odd selection of bands, this. Three rock outfits topped off by gothic
traditionalists. It's a bit like putting gravy on an apple crumble.
take the stage, and I can answer my question in three words: No, they're
not. Wake, in fact, are a kind of middle-of-the-road emo outfit, sufficiently
mainstream in overall sound to be contenders for classic rock radio playlists,
but with a singer who's clearly been necking the angst pills. Scrunching
up his face as if someone's just tipped a bucket of woe over his head,
he keens and wails in a soaring tenor, elongating every vowel sound to
an unfeasible extent. It's as if someone once told him that he's a Really
Good Singer, and now he has to over-emote every line of lyric just to
Fury (hey, d'you see what they did there?) have obviously been
listening to plenty of American rifferama metal. They're heavy of guitar
and choppy of rhythm - there's a guitarist on stage quite shamelessly
touting a Flying V, which shows an admirable sense of purpose, even if
his comedy shorts show a frightful lack of style.
proceedings are wrenched in a somewhat more contemporary direction now,
as the trip-rock stylings of Moth Complex
shudder and grind from the Underworld's long-suffering PA. Trip rock?
Yep - it's like trip-hop, but it's got...well, balls.
The resulting sonic barrage is given focus by the singer, who delivers a precise, controlled, vocal as she stomps around with a slightly nervous assertiveness. And yes, 'nervous assertiveness' isn't just me trying to be oxymoronic (hey, Tranquil Fury, I can do it, too!). There really does seem to be a touch of nerves about her performance. The way she frequently clasps the microphone, two-handed, in front of her face, as if trying to hide behind the hardware, is a bit of a giveaway. This sets up a slight air of tension which I'm not entirely sure is intentional, but in a way it all fits with the churn and stomp of the music. Churn and stomp? I think I'll have some of that.
It's been three years since Adoration played their first gig. Three years in which not much has happened, aside from the original line-up being substantially replaced by a bunch of new musicians, some of whom, apparently, have something to do with the Nephilim, and/or related bands.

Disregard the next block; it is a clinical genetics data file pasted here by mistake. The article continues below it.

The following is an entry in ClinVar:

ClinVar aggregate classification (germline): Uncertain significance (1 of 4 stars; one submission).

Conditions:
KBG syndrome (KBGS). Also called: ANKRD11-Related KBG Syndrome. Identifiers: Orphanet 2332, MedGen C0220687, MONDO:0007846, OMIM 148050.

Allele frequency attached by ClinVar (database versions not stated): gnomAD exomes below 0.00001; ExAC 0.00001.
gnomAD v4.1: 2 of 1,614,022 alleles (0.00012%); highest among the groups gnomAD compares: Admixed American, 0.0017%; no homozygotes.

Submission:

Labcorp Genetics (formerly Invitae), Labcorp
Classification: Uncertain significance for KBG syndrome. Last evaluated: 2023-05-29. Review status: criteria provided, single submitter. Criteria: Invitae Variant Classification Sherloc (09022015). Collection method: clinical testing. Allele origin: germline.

in itself isn't much of a big deal, mind. These days, it seems like half
the bands on the UK goth scene have one or more of McCoy's old sidemen
lurking in the shadows.
If I recall the original Adoration from three years ago, the band was then a robustly no-nonsense gothic rock juggernaut, all hammering riffs and hollering vocals. Well, Adoration are still firmly based in the gothic rock zone. They haven't gone space-techno or anything during their Quiet Time. But now, with a six-piece line-up (which includes three - count 'em, three - guitarists), the hammering riffs have given way to a meticulous pirouette through the lands of filigree and shadow.
Everything is precise, everything is arranged with punctilious detail. The three guitar parts interact with tip-toed precision, as the music builds to a structure so detailed and yet so monolithic it's as if the band had decided to replicate Chartres Cathederal in sound. The vocals are restrained, downbeat: in fact, most of the band apprear restrained and downbeat, gazing at their fretboards as if communing with their muses. It's only on the final song, 'Overground', that the pace really picks up, and Adoration's gothic rock juggernaught accelerates to more than a steady 30mph.
I suspect that Adoration's introspective air and attention to muso-detail is exactly what a large chunk of today's goth scene wants. As the scene crowd ages, and the younger, more punky types look elsewhere for their darkly-tinged excitement, Adoration could find themselves acclaimed and lauded by the more mature denizens of the dark side.
The goth scene's drift into meticulous maturity might be a slightly paradoxical situation - after all, it was the punky types who, in the early 80s, invented goth. And, personally, speaking as an older punky type, I don't think I'm ready for Adult Oriented Goth myself. But I'm sure there are plenty of people who have been waiting for a band just like Adoration to come along. The audience is out there, if they want it.
Maybe that three-year hiatus was a blessing in disguise. Now, Adoration might just be able to hit the right place/right time nexus on the nose.
For more photos from this gig, find Adoration by name here.